The Government House, where the Parliament meets, at one end of the square


Massive marble steps lead up to a wide, 25 foot high statue of Chinngis Khaan seated in a ruler’s position. (There are numerous ways to spell his name, this spelling is used in the tour brochures). He is flanked by smaller statues of his son and grandson, both known to be conquerors as well.

 

Numerous private and state banks and hotels and other private businesses

The center of the square features a large statue of Chinngis Khaan riding a horse in battle. During our brief visit to the square, we a saw a wedding party taking pictures on the steps of the Government House, military leaders posing in front of the statues, children riding rented toy cars on the open center of the square, and locals crossing the square for routine business.

We then traveled a few blocks to the National Museum of Mongolia. There were several levels in the museum which featured Mongolia’s history from ancient times up to the present time. The most popular exhibit was the hall with artifacts from the Great Mongol Empire era and traditional costumes of ethnic groups of Mongolia. The clothing and hats are made from animal skins to keep out the arctic air during the long, cold winters.

There was also an exhibit of a Gher, a common, portable structure covered by animal skins or 2 inch thick felt that many of the citizens live in.

Interior of Gher exhibit

The museum was very interesting and gave visitors a good understanding of Mongolian history and what the life of average citizens was like in the early times of the country. The many periods of conquest during their history would not have been pleasant for most.

A brief look at its history - Mongolia has been invaded by numerous empires that set-up states of Xiongnu, Xiabei, Ruuran, Turkic Khaganate, Uyghur, Kirghiz, and Khitan. The Mongols invaded and conquered large areas of present day China and Russia. The revolution in 1911 ended the 220 year Manchu Empire creating the State of Mongolia. With the help of Russian forces, Mongolians defeated Chinese occupation of present-day Mongolia in 1920. A democratic movement in 1989 led to protests and eventual democratic elections in 1990. Today, Mongolia has peaceful relations with Russia and China.

After the visit to the museum, it was getting late in the afternoon. We went back to Suhbaatar Square and entered the Central Tower, a private building that our concierge had visited before and took the elevator to the top floor. She received permission from the security staff to enter a private function room being set-up for a reception. There were large windows all around the room, giving us a great view of the square and much of Ulaanbaatar. We took many more pictures before returning to our private taxi for the ride to our hotel.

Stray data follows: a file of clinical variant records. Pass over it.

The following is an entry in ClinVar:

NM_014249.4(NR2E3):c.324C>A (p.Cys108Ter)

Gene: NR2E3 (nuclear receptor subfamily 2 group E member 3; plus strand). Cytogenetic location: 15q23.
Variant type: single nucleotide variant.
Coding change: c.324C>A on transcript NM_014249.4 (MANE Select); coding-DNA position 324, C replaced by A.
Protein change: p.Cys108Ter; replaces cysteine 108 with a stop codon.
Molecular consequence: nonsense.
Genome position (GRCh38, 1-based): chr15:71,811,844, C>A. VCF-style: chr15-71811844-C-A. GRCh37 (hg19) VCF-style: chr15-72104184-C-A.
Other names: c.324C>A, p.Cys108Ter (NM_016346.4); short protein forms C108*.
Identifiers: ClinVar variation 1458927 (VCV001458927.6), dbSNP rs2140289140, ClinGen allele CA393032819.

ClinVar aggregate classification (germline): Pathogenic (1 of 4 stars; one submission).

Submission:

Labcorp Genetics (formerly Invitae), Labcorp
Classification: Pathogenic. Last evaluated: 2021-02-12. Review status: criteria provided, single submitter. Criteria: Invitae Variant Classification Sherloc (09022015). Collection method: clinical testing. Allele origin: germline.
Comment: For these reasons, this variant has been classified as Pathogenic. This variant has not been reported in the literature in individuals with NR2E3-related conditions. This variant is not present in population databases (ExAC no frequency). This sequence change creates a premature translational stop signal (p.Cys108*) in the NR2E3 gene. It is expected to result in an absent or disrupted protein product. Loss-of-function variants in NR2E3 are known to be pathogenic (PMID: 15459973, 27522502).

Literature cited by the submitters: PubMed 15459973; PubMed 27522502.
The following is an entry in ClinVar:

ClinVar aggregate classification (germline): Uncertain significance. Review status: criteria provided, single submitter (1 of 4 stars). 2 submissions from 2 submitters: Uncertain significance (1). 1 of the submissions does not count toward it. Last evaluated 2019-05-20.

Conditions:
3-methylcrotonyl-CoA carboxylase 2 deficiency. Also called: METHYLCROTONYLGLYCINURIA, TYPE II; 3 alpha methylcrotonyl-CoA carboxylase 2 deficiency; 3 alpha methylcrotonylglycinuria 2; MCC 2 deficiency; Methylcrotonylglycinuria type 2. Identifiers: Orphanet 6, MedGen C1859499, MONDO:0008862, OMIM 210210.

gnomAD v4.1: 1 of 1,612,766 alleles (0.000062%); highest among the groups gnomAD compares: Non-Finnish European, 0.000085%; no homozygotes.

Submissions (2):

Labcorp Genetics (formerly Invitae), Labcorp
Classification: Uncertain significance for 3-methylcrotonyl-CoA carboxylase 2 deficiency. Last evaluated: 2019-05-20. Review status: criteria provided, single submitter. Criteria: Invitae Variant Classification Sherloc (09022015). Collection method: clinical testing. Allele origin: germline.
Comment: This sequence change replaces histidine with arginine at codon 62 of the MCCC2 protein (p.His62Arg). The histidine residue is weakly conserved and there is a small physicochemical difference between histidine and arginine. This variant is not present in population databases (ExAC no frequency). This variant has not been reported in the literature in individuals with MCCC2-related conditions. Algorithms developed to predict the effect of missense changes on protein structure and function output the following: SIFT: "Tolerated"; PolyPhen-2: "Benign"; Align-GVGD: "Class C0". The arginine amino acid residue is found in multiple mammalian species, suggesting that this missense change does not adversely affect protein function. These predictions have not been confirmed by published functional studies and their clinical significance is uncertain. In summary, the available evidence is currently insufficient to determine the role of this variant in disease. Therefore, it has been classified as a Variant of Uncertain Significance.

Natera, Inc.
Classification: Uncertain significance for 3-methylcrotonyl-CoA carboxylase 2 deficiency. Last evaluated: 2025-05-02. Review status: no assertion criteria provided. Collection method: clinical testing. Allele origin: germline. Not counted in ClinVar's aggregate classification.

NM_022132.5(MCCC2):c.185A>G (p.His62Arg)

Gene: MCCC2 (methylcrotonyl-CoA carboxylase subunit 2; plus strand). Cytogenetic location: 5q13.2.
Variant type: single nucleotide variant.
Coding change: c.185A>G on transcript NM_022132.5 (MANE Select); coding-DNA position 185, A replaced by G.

In the evening, we had dinner with our local representative at a restaurant that featured typical Mongolian fare. Dishes included a warm, meat flavored milk soup that had a taste that I did not like. We also had a mixed grill of lamb and beef with potatoes and rice on the side. Sheep and goat meat is used widely in the Mongolian diet, I found the meat to be somewhat tough and with a distinct flavor. All of the dishes were high in protein, a much needed source of nutrition for the cold weather. The trip to and from the restaurant included plenty of traffic and when outside the taxi, the air temperature was below freezing.

Having only been in the country for 2 days, I was glad to have had the time to see the sites visited today. I was looking forward to a full day of more cultural and visitor sites, and to see the city from outside the central area.

Continued in Part 2 – Days Three and Four, Mongolia - Wishing for More Time

Details

Where to Stay

Kempinski Hotel Khan Palace
East Cross Road and Peace Avenue
Ulaanbaatar, Mongolia
Phone: 976 11 463463
Website: reservations.ulaanbaatar@kempinski.com

Things to Do

Tour guides through hotel or directly at:
Juulchin Tourism Corporation
Olympic Street, 8
Ulaanbaatar 14-253, Mongolia
Phone: 976 11 328428
Email: info@juulchin.com

This company provides free, easy to read street maps of Ulaanbaatar and Mongolia including points of interest.

Notice: This information is current as of February 2015. It is recommended that you contact the numbers, and/or visit the websites above to determine any changes to the information.